If this does not evoke hope in God’s infinite mercy, than what will? It is upon God alone that we depend.

Furthermore, it is a great act of mercy and love that we pray for the Faithful Departed. Pray unceasingly and pray for each other. Oramus pro invicem.

equiem pour une américaine à Paris is a seven-movement work composed for trumpet and organ, it is reminiscent of an early Twentieth Century French Romantic style. Although quite faithful to many of the Gregorian Chants, this is not a liturgical work, but a concert work. However, I hope this may be a helpful and hopeful meditation on God’s merciful love, and our hopeful expectation of eternal life in the words of Credo quod Redemptor: “I believe that my Redeemer lives, and that on the last day, I shall rise from earth and in my flesh I shall behold God my Savior.”

The CD is available for purchase ($9.99) and for download ($6.93)
Score available at RJC Cecilia Music

YouTube:  I. Introit | Requiem aeternam” [video]
YouTube:  II. Gradual | Requiem aeternam [video]
YouTube:  III. Dies Irae [video]
YouTube:  IV. Jubilis! [video]
YouTube:  V. Offertory | Domine Jesu Christe” [video]
YouTube:  VI. Communion | Lux aeterna [video]
YouTube:  VII. Last Farewell [video]

HIS WORK WAS COMPOSED for Richard Kelley, trumpet. Certainly, the trumpet is rarely, if ever associated with Gregorian Chant. However, Mr. Kelley possesses unusually extraordinary grace, dignity, and humility, all which sing beautifully through his playing. (Listen especially to IV. Lux Aeterna and the quote of “In Paradisum” in the VII. Last Farewell.)

The one movement, which is a departure from the Requiem mass, is the “IV. Jubilis!” It briefly quotes the Tract (which of course comes before the Sequence in the mass—the order is reversed in this concert piece.) It is also loosely based on the Post-Vatican II addition of the “Alleluia” The “Jubilis!” theme returns at the end of the final movement, in hopeful expectation of eternal life in heaven.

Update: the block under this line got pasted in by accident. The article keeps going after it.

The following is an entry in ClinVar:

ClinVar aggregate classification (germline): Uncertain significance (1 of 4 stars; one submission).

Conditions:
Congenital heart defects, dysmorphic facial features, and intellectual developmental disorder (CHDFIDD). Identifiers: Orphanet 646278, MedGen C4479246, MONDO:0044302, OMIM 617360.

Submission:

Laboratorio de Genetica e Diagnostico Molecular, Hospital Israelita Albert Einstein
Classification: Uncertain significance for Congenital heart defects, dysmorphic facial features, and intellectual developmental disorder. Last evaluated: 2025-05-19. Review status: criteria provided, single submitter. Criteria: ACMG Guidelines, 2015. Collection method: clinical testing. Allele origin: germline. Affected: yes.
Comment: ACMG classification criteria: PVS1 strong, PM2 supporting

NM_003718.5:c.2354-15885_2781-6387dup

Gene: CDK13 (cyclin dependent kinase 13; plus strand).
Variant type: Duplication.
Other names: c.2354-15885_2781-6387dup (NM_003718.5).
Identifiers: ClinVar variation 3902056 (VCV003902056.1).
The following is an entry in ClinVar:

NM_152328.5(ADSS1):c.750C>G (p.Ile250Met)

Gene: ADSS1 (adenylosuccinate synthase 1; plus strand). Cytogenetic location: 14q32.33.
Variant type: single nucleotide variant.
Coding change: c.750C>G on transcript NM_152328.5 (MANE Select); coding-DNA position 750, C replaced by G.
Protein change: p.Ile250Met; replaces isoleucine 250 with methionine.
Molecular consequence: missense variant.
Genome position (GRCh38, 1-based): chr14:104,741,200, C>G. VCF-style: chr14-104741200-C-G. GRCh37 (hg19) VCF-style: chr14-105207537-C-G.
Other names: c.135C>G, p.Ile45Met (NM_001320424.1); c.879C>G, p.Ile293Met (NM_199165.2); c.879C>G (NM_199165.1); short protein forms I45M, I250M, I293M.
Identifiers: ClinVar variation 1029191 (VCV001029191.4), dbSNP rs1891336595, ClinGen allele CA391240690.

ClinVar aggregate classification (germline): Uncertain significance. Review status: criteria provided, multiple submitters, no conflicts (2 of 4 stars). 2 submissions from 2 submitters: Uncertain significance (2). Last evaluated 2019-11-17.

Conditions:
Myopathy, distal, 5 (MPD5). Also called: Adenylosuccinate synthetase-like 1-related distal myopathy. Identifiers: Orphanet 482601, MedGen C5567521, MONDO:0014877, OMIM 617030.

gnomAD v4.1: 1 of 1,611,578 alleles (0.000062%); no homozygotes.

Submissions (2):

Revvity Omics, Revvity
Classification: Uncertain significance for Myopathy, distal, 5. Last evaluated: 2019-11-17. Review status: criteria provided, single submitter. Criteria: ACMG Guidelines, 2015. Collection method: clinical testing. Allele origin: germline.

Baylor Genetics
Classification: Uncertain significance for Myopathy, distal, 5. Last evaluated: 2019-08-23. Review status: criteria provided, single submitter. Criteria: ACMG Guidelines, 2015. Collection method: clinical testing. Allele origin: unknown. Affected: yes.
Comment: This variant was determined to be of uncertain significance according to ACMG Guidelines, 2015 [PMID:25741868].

ICHARD KELLEY, TRUMPET was a soloist with the Boston Symphony and Boston Pops 1984 and 1985 at the age of 16 and 17. He studied at the Juilliard School in NYC, he is a former member of Boston Brass Quintet and a current member of the Brass Band of Battle Creek. His credits include Broadway shows in NYC, TV ads, and film soundtracks. He has performed with artists such as Andrea Bocelli, Ray Charles, Steven Tyler, James Taylor, Glenn Close, Bernadette Peters, Jennifer Aniston, and Vanessa Williams. Conductor of the New England Swing in Nashua New Hampshire, he now plays frequently with the Boston Pops.

• CD Cover Photography by Rev. James Martin, SJ | Window from St. Mary’s Chapel, Boston College
• Recording Engineer: Evan Landry
• Mastering: Paul Umbach
• Richard Clark played the 1999 Smith & Gilbert Organ Recorded at St. Cecilia Church, Boston

Requiem pour une américaine à Paris has been featured on “Sounds from the Spires” on SIRIUS XM 129 Radio, The Catholic Channel.

Richard Kelley and I had the opportunity to speak with the program’s host, Dr. Jennifer Pascual, Director of Music for Saint Patrick’s Cathedral in New York City.

PODCAST Listen here to the program broadcast on 10.6.2013: